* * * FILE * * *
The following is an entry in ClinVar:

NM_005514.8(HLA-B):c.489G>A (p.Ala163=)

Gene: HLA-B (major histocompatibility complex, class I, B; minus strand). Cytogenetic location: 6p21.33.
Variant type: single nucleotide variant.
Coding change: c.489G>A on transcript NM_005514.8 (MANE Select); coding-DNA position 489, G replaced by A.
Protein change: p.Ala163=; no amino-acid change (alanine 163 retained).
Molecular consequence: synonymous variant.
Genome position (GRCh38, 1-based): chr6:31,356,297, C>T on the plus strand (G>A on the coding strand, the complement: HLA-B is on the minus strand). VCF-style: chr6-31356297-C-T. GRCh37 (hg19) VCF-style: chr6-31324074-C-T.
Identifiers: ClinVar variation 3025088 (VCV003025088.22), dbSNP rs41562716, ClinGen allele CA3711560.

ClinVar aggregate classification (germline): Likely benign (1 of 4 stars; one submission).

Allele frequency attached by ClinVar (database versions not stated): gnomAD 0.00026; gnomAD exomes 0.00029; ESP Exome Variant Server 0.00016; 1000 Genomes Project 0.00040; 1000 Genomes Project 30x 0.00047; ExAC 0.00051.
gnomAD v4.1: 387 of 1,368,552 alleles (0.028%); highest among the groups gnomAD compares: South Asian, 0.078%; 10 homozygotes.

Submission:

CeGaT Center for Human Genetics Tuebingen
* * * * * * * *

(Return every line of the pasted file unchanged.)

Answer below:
The following is an entry in ClinVar:

NM_005514.8(HLA-B):c.489G>A (p.Ala163=)

Gene: HLA-B (major histocompatibility complex, class I, B; minus strand). Cytogenetic location: 6p21.33.
Variant type: single nucleotide variant.
Coding change: c.489G>A on transcript NM_005514.8 (MANE Select); coding-DNA position 489, G replaced by A.
Protein change: p.Ala163=; no amino-acid change (alanine 163 retained).
Molecular consequence: synonymous variant.
Genome position (GRCh38, 1-based): chr6:31,356,297, C>T on the plus strand (G>A on the coding strand, the complement: HLA-B is on the minus strand). VCF-style: chr6-31356297-C-T. GRCh37 (hg19) VCF-style: chr6-31324074-C-T.
Identifiers: ClinVar variation 3025088 (VCV003025088.22), dbSNP rs41562716, ClinGen allele CA3711560.

ClinVar aggregate classification (germline): Likely benign (1 of 4 stars; one submission).

Allele frequency attached by ClinVar (database versions not stated): gnomAD 0.00026; gnomAD exomes 0.00029; ESP Exome Variant Server 0.00016; 1000 Genomes Project 0.00040; 1000 Genomes Project 30x 0.00047; ExAC 0.00051.
gnomAD v4.1: 387 of 1,368,552 alleles (0.028%); highest among the groups gnomAD compares: South Asian, 0.078%; 10 homozygotes.

Submission:

CeGaT Center for Human Genetics Tuebingen